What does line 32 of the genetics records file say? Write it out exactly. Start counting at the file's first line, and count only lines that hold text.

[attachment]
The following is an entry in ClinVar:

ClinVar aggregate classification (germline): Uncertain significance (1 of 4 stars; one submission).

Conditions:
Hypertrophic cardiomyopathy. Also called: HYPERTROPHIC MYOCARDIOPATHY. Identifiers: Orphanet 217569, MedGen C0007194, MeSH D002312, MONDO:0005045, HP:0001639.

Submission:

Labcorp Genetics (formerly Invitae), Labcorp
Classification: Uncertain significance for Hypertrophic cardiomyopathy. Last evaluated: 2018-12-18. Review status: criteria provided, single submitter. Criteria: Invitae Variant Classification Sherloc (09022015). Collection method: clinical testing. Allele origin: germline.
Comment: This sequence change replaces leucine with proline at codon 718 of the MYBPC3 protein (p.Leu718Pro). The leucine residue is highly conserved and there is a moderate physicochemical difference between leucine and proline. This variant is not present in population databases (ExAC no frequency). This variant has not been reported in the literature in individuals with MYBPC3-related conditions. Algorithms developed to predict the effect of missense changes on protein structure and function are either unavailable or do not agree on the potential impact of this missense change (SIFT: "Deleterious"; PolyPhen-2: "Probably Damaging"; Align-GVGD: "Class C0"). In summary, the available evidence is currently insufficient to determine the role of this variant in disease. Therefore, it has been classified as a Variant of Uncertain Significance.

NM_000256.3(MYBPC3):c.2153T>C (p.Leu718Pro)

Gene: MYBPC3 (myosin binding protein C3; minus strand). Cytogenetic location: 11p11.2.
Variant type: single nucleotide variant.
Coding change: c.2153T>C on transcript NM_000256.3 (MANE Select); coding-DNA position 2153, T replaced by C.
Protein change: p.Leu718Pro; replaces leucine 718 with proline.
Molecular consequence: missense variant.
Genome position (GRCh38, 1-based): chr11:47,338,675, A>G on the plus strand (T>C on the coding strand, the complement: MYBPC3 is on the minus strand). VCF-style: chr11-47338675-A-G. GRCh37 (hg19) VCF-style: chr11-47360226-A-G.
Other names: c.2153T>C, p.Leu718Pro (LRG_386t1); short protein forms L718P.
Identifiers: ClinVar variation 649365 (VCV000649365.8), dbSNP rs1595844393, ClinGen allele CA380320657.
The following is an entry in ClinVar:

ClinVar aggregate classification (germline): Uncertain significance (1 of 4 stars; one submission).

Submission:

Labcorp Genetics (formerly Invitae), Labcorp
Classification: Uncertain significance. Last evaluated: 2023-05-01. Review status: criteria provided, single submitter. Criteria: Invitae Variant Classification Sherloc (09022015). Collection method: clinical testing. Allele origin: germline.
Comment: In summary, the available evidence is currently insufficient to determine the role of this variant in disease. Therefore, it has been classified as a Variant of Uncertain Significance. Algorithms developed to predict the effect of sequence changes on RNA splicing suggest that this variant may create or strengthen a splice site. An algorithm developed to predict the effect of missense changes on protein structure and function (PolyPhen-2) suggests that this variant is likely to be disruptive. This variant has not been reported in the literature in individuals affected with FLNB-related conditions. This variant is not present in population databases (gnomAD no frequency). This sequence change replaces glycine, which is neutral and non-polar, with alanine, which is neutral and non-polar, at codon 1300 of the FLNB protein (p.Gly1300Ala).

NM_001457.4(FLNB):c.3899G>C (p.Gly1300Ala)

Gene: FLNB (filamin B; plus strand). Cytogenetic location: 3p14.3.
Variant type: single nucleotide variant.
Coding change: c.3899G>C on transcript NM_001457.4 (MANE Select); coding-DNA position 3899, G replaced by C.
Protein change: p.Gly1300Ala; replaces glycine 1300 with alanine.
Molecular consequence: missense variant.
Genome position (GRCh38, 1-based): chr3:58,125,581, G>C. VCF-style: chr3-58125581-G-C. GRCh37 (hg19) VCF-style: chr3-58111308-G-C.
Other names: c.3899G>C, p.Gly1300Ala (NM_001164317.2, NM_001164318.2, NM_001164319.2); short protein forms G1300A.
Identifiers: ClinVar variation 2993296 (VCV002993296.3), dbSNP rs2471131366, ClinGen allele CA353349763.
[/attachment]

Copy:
Identifiers: ClinVar variation 2993296 (VCV002993296.3), dbSNP rs2471131366, ClinGen allele CA353349763.